The role of bonds as a “shock-absorber” and safe haven has “eroded as the fear of inflation becomes a common denominator for both stock and bond investors.” This according to a recent Bloomberg article.
Since 2000, the article notes, investors have grown accustomed to what the article describes as a “stock-down-bond-up” scenario. Before 2000, a positive correlation between the two asset classes was more common because inflation was more volatile. The article argues that if the current trend continues, “it would mark a sea change as strategies such as risk-parity and 60/40 are likely to become more volatile.”
The article quotes Nomura Securities strategist Charlie McElligott, who contends, “Long bonds as your hedge worked in a Goldilocks era” of stable growth and inflation, adding, “But now, due to the pandemic response, that old dynamic simply no longer applies. Inflation is a volatility catalyst.”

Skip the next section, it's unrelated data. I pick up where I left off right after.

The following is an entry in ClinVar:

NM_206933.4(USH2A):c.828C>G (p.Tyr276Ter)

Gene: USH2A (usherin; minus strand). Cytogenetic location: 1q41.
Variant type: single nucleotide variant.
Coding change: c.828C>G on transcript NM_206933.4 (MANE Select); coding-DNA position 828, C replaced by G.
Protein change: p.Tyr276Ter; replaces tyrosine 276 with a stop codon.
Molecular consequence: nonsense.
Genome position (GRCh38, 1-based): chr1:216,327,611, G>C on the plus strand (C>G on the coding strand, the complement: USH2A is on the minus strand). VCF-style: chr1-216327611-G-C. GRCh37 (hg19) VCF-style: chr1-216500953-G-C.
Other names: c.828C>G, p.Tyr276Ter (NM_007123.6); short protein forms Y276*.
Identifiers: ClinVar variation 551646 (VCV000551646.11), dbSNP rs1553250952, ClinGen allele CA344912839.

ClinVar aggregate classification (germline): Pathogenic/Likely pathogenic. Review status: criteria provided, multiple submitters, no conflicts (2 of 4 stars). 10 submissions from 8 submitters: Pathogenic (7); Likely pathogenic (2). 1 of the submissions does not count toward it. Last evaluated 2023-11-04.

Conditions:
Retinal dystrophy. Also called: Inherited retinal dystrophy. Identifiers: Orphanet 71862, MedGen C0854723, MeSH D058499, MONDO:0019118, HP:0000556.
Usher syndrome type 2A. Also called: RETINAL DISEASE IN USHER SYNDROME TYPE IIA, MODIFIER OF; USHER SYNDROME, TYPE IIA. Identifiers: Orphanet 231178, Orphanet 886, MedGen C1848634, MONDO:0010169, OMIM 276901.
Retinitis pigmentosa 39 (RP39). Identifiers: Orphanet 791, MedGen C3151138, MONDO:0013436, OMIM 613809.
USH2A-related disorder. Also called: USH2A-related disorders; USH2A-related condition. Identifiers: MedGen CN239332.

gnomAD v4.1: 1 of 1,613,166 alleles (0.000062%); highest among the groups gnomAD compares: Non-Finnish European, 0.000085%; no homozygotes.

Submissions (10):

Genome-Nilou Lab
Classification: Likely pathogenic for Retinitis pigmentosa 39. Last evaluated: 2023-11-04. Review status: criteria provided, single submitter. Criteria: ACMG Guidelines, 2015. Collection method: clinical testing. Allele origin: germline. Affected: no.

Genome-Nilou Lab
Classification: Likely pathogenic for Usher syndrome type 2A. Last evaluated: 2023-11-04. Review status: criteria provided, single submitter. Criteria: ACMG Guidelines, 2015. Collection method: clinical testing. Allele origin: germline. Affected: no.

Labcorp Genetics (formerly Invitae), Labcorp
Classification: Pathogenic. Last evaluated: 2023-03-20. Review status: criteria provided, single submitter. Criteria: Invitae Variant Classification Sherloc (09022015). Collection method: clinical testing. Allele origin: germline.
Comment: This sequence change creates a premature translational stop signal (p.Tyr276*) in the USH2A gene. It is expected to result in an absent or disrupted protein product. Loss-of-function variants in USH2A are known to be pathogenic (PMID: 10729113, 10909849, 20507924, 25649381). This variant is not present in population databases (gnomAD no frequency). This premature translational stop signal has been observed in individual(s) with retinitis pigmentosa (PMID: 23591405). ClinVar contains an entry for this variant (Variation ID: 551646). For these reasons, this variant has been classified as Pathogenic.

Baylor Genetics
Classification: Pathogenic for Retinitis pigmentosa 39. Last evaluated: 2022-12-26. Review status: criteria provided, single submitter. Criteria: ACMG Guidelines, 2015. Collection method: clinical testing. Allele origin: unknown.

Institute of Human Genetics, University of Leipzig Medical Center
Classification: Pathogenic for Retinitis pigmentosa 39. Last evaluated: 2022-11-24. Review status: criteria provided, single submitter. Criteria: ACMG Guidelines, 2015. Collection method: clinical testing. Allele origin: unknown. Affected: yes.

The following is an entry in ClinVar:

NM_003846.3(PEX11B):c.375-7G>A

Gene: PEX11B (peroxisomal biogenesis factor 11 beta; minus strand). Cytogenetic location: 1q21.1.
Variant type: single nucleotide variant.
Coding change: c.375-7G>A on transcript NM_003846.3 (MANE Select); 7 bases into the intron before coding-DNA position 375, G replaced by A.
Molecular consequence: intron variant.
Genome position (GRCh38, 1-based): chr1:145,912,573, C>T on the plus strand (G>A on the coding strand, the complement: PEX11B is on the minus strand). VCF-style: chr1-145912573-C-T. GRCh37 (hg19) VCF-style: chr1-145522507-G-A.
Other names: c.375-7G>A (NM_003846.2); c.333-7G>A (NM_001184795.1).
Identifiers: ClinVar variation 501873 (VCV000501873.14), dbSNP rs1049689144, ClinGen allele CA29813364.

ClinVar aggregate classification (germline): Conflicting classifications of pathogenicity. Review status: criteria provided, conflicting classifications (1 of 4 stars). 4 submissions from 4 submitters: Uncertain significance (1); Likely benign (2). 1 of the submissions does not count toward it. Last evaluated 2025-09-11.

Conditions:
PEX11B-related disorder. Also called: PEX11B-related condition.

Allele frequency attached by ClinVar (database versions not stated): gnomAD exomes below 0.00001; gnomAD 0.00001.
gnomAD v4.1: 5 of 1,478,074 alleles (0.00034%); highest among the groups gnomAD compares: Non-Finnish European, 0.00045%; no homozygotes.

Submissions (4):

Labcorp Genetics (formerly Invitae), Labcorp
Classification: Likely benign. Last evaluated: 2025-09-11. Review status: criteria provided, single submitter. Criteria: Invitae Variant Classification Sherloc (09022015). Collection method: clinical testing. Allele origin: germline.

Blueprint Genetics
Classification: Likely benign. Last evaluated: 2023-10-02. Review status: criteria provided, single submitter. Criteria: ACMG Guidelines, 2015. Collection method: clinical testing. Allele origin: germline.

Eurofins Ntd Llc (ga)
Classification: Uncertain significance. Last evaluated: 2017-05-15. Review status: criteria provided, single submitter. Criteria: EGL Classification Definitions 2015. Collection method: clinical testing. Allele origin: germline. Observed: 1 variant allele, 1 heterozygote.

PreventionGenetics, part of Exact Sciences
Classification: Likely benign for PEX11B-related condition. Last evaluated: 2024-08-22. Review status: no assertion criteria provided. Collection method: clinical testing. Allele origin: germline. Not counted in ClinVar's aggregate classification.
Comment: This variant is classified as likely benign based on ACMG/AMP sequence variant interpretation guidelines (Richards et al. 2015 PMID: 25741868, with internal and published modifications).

Even though the U.S. consumer price index has risen significantly, the article reports that the Fed has insisted the surge is “transitory” and therefore will be measured in its approach. According to McElligott, if the Fed is correct, the bond-stock correlation could normalize. “Only in the case of an extreme inflation overshoot would the Fed’s hands be tied,” he said, a situation that would force a rate increase.